No more conversations with Bing’s new Chatbot.
The New York Times Kalley Huang/Kalley H. reports that Microsoftannounced Friday that it will start limiting “conversations” with it’s new ChatGPT powered Bing search engine to five questions and 50 questions per day.
Users will be prompted to begin a new session after they ask five questions and the chatbot answers five times.
Kevin Roose’s report in the Times’ on Thursday, after raving about the new Bing the week before, about unnerving and strange lengthy conversations had to play in Microsoft’s decision with the limit.
Roose’s report spread across social media and landed him on CNN.
No question his conversation was earie, but I’m not sure we go to “search” to have a conversation, even a search that is much more powerful than search to date.
It’s not that Microsoft didn’t expect people to have conversations with this “robot.”
“Microsoft expected its chatbot to sometimes respond inaccurately, and it built in measures to protect against people who try to make the chatbot behave strangely or say harmful things. Still, early users who had open-ended, personal conversations with the chatbot found its responses unusual — and sometimes creepy.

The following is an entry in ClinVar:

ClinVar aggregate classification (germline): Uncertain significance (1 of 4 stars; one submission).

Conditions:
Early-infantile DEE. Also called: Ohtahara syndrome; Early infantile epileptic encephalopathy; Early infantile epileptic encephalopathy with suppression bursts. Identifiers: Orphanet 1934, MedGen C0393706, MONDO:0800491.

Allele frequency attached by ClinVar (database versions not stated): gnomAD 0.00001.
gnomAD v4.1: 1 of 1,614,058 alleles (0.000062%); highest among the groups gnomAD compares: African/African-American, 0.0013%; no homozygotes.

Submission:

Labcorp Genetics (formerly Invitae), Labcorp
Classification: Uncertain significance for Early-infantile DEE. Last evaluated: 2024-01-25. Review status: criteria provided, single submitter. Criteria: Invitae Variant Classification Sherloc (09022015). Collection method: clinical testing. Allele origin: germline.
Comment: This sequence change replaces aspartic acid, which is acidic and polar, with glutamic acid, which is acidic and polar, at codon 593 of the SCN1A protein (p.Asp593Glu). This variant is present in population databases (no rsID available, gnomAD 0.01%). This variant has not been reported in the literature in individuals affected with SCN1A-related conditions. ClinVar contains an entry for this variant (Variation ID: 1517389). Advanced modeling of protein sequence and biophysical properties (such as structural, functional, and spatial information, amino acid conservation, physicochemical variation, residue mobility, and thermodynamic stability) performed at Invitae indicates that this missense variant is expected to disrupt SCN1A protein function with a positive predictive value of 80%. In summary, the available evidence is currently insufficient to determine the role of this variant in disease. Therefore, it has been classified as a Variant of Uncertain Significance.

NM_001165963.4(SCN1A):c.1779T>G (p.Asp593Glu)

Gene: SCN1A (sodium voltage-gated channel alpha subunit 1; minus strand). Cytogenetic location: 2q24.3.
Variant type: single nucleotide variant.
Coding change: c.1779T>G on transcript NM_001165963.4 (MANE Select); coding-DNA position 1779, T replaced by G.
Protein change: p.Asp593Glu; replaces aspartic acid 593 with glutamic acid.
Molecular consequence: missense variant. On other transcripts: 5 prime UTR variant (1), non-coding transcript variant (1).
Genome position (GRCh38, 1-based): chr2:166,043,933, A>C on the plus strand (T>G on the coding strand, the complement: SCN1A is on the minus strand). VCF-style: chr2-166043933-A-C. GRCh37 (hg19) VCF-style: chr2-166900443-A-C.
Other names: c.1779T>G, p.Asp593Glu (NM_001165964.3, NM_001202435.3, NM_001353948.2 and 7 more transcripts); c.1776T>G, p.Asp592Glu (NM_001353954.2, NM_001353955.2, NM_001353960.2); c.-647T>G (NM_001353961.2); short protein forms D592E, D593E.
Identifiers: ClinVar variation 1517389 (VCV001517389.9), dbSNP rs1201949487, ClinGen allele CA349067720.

But people are creepy too.
“On Wednesday, the company wrote in a blog post that it “didn’t fully envision” people using the chatbot “for more general discovery of the world, and for social entertainment.” The chatbot became repetitive and, sometimes, testy in long conversations, it said.”
Only one out of one hundred “conversations” with Bing had more than 50 messages.
BIng’s AI powered search is going to improve dramatically in a short period.
The sensational stories make for great discussion, but they are the exception – and treatable with short-term fixes such as the five question cap.